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How can investors help the hungry?

Possible steps include financing small farmers and shunning commodity futures.

By G. Jeffrey MacDonaldCorrespondent of The Christian Science Monitor / August 25, 2008

Lining up: People buy rice in Jakarta, Indonesia. As the price of food rises, investors are hunting for ways to help the needy.

Irwin Fedriansyiah/AP

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When skyrocketing food prices triggered riots in more than a dozen countries from Haiti to Egypt earlier this year, investors committed to pursuing social justice weren't sure what to do.

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"It's hard to figure out who to blame for the food crisis," says Lloyd Kurtz, principal at Nelson Capital Management, a private money-management firm in Palo Alto, Calif., via e-mail from Malaysia. "Social investment has been most influential when there was an actor that could be identified – e.g., the tobacco companies, the South African apartheid regime, etc. But the causes of the global food crisis are multifaceted.… That's probably why you haven't seen a coherent response from the social-investment community."

But some social investors are trying to find ways to tackle a crisis that has pushed an estimated 130 million people into hunger. In June, the Interfaith Center on Corporate Responsibility launched an initiative to tackle food-related issues and propose investing guidelines for the 275 institutional investors in its membership. The project aims to encourage sustainable agriculture worldwide.

Meanwhile, socially responsible (SR) mutual funds are in fact-finding mode. Oxfam America, an antipoverty group, has recently been discussing the food crisis with SR fund staffers.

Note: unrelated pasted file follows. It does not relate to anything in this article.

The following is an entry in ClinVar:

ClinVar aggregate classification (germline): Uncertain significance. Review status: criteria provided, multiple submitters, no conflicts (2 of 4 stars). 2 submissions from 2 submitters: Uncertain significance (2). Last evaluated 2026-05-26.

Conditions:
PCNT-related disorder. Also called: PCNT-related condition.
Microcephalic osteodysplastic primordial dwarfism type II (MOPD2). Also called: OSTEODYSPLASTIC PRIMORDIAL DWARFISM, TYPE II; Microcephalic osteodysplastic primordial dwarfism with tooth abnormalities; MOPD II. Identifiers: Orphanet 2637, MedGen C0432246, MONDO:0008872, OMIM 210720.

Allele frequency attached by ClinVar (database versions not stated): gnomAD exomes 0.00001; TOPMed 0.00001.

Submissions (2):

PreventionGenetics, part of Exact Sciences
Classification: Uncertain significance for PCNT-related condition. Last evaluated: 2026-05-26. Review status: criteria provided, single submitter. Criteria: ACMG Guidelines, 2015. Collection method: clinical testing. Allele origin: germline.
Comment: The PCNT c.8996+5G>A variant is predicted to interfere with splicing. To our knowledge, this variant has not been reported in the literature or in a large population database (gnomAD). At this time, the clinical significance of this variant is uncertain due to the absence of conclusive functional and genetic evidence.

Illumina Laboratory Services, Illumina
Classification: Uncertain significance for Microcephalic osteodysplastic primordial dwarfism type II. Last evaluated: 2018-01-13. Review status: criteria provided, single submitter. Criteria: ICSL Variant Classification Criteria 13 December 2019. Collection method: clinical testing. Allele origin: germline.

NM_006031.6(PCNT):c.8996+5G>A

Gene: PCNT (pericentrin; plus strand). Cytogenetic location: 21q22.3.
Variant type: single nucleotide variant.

"A lot of [SR funds] are interested in the issue, but have not yet found the grounds on which they're going to engage different private sector actors who could have an influence, either positively or negatively, on the food crisis," says Rohit Mohani, senior campaigns adviser for Oxfam America.

Relief agencies have long emphasized the need for public-policy measures to alleviate hunger. But because the current crisis bears the private sector's fingerprints on several fronts, food-security experts are offering insights to help investors advance solutions – and avoid compounding problems.

"The mobilization of capital for agricultural growth, especially in the small-farm economy, definitely cannot come only from the public sector," says Joachim von Braun, director general of the International Food Policy Research Institute, a food-security think tank in Washington, D.C. "So the private sector has a very important role to play in order to mitigate and overcome the current food crisis."

To make a positive difference, some food-policy analysts say people need to consider how their investments affect four areas: commodity prices, indigenous farming, biofuel development, and funding and logistical assistance for feeding programs.

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